You’ve probably never seen a duck teaching a French class, or a dolphin expertly balancing a pineapple. But thanks to your brain, you’re able to visualise these scenes now that you’ve read this. How, though?

Neuroscientist Andrey Vyshedskiy, who teaches at Boston University, explains in the TED-Ed video above what allows us to escape reality and come up with all kinds of beautiful – even terrifying – pictures in our heads.

Because we’re so used to imagining things, we don’t even think twice about the complex processes responsible for letting us see things we’ve never witnessed first-hand. It’s almost like being children again with puzzles, asked to reassemble picture collages. The brain is able to do this, and much more, when asked to visualise something.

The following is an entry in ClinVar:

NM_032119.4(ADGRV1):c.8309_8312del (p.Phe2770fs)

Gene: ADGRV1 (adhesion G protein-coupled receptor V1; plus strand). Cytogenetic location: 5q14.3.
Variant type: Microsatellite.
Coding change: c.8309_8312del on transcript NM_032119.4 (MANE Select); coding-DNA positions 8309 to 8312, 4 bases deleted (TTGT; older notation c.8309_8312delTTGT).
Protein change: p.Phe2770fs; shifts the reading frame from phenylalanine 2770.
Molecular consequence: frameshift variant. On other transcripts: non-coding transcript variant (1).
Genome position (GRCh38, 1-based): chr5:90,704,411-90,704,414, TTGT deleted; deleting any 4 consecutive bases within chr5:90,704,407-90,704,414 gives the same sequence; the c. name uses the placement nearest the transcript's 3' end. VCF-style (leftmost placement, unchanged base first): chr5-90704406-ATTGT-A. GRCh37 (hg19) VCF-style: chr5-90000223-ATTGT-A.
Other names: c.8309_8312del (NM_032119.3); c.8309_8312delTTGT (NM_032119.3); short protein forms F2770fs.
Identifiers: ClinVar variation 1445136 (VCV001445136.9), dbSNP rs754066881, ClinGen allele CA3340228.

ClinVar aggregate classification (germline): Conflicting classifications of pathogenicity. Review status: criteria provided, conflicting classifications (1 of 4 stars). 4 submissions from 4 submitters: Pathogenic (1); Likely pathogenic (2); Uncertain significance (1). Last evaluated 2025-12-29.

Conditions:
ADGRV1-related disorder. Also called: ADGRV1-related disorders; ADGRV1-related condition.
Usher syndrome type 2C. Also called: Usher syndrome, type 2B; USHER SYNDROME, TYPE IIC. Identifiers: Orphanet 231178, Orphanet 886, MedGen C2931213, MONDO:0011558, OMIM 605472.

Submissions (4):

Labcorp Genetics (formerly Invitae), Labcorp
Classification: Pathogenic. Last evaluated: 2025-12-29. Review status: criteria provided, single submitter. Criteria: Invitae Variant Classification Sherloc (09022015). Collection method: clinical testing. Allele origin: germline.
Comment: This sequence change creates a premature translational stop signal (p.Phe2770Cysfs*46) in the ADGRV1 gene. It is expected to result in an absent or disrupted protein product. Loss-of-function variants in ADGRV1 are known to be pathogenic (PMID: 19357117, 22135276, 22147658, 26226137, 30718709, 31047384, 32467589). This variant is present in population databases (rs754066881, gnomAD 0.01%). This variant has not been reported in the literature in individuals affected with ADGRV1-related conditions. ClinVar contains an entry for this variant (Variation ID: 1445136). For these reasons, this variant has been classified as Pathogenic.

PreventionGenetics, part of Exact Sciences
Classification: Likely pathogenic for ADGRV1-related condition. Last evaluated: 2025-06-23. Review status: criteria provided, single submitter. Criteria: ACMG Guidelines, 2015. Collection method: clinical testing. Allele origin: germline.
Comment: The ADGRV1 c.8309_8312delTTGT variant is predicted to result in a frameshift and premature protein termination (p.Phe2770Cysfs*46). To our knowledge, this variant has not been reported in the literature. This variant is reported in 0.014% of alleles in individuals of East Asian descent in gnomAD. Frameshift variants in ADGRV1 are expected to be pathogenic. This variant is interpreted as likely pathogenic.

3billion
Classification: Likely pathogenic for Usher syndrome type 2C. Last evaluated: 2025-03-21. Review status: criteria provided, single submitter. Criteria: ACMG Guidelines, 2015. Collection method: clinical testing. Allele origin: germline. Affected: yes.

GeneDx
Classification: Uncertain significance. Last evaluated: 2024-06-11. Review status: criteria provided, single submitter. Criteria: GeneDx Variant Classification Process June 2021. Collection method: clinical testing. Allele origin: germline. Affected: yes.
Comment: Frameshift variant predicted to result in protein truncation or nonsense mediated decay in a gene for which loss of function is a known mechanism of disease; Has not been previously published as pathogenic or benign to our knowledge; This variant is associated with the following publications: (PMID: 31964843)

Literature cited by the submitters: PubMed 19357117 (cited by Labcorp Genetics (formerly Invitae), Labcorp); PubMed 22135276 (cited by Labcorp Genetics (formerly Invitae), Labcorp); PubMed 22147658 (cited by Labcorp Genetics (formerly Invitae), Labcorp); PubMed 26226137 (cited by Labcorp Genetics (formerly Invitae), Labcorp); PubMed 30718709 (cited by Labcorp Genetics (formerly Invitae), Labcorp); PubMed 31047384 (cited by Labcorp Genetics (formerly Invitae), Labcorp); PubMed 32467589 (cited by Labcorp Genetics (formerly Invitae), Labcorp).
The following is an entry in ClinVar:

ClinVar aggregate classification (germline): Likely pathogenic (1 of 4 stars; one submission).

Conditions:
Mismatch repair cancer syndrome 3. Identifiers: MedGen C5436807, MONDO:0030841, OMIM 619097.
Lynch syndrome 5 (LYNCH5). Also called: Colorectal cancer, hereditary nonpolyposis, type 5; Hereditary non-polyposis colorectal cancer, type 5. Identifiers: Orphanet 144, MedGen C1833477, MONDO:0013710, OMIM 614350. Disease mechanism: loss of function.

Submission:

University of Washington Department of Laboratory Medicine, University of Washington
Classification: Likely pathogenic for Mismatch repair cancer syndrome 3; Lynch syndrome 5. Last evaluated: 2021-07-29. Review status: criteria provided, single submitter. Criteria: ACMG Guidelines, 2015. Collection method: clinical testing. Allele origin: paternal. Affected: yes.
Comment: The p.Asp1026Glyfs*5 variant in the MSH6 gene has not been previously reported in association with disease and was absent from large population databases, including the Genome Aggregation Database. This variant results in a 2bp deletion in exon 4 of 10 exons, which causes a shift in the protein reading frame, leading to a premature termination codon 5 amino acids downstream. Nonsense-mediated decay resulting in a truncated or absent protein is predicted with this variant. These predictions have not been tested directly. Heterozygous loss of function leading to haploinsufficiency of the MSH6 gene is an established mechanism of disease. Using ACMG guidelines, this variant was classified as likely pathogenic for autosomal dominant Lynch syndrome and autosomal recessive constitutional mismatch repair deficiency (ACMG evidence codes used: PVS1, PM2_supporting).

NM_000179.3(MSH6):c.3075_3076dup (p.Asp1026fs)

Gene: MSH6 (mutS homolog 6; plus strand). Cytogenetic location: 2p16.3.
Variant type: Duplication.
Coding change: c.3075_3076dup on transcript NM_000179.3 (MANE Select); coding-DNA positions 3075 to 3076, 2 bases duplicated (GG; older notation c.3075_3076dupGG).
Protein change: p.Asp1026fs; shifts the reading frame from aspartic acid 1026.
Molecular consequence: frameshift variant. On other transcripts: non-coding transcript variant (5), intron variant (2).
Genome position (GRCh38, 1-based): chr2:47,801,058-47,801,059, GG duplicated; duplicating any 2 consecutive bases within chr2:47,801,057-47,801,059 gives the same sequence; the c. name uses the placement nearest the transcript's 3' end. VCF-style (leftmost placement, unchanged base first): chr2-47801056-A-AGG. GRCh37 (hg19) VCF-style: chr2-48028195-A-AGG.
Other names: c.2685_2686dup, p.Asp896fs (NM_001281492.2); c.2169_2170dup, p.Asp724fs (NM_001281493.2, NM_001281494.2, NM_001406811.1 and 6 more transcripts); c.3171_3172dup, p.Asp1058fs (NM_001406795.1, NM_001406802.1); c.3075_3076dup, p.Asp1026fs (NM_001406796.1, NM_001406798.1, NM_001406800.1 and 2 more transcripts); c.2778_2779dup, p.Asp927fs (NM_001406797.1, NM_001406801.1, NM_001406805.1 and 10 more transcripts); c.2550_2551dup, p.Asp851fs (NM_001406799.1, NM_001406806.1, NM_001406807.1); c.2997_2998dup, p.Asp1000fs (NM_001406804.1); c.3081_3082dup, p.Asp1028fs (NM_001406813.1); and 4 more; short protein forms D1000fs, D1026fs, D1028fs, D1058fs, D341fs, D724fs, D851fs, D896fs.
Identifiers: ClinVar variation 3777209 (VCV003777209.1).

Consider for a moment how fascinating that is. Our brains arrange familiar pieces in different ways to allow us to imagine, essentially juggling electric signals to get them all to reach the intended destination at the right time.

Ever wondered why some people are better at imagining things than the rest? The possible reasons include the way they were raised by their parents and the toys and books they were surrounded with, helping fuel their imagination. Or the more sobering reason? Maybe they’re just better at that one thing than other people. It could also be a bit of both.